Analyst: 80 percent of launch PS3s to be high end

[UPDATE] Following a meeting with Sony management, Lazard Capital Markets' Colin Sebastian claims that the vast majority of PlayStation 3s will be $599.

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When the Xbox 360 launched last fall, many prospective buyers were faced with a dilemma. The $399 premium pack--which included a wireless controller, a 20-gigabyte hard drive, and high-definition video cables--was almost always the first model to sell out. That forced gamers to buy the $299 "core" Xbox 360, which had no hard drive and a wired controller, to the chagrin of many.

Last week, Sony announced it would have only 400,000 units available during the US PlayStation 3 launch--around 74,000 more than the approximately 326,000 Xbox 360s that were sold in the five days after that console went on sale. Following the news, many wondered how many of those PS3s would be the $599 premium model, which comes with a 60GB hard drive and HDMI high-definition video output, and how many would be the $499 model, which sports only a 20GB hard drive.

Today, gamers got the first clue as to how the initial PS3 shipment will break down. "The split between premium (60GB) and core (20GB) units at US retail stores should be roughly 80/20 [percent]," Lazard Capital Markets analyst Colin Sebastian asserted in a note sent out on Monday morning. [UPDATE] Late on Monday night, Sebastian sent out an e-mail saying that the estimates were based on Lazard estimates and did not come from an official announcement by Sony.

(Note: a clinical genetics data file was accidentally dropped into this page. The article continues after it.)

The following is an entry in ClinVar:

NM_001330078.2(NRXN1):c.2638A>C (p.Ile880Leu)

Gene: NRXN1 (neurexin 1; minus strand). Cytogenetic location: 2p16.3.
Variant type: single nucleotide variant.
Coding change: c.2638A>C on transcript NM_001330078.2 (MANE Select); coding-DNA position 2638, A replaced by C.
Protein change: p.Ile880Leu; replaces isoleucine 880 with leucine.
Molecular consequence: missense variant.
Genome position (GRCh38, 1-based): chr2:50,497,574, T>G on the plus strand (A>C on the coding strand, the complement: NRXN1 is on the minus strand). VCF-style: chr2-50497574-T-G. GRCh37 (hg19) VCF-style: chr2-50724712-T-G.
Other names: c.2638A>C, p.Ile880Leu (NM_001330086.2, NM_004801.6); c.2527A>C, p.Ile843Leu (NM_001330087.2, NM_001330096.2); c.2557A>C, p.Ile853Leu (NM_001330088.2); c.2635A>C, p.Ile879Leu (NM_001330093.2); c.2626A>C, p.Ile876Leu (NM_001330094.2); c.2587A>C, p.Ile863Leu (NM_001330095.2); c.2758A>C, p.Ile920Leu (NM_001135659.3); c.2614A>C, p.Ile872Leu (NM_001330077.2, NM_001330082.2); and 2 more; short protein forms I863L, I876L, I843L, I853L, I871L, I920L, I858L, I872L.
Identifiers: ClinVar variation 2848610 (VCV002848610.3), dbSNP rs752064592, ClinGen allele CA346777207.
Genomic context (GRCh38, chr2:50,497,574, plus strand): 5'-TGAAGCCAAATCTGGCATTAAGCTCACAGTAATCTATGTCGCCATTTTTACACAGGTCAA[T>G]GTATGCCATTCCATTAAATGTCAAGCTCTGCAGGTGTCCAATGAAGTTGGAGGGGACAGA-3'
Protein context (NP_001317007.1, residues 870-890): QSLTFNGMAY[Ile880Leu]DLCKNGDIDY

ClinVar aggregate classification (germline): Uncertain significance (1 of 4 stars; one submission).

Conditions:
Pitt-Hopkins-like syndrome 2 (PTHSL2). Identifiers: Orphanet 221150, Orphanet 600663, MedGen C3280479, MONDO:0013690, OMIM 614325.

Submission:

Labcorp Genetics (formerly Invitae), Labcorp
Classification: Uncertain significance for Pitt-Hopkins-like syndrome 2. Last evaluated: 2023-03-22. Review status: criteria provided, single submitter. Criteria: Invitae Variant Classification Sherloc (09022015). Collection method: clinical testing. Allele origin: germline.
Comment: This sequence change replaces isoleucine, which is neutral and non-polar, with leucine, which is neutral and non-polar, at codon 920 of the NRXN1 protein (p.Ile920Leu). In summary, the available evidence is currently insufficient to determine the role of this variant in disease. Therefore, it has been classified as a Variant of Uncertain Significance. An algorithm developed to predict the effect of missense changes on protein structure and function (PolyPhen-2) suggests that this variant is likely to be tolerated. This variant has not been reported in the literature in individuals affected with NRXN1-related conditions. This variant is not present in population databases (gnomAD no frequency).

That said, Sebastian's report followed a recent meeting he had with unidentified members of "Sony PlayStation management." He also reports that Sony plans "to ship another 800,000 units via air freight through the end of the year (1.2 million units total in calendar year '06) and another 1.2 million units for Japan." Sony officials also reportedly asserted that the company "can ramp monthly PS3 production to 1.2 million units by January due to anticipated improvements in Blu-Ray laser supplies," referring to the console's problematic next-gen media format.

Sebastian's report also predicted that Sony would unveil the PS3's online service at the Tokyo Game Show in two weeks and that it would be online at the same time the console debuts. "We believe services available at the PS3 launch are likely to include basic community features such as video, audio, and text chat, gamer rankings, as well as limited content downloads such as casual games and game updates." He also reported that he believes that Sony will leverage its media divisions to "full music and video downloads" available on the service.

The Lazard Capital Markets report also said that the PS3 would support Internet browsing, which is in line with Sony executives' claims that the console would have many functions heretofore relegated to the PC. However, Sebastian also said that, "[Sony] management indicated that full downloads of [PS3] console games will not be practical in the near term due to storage and bandwidth constraints."

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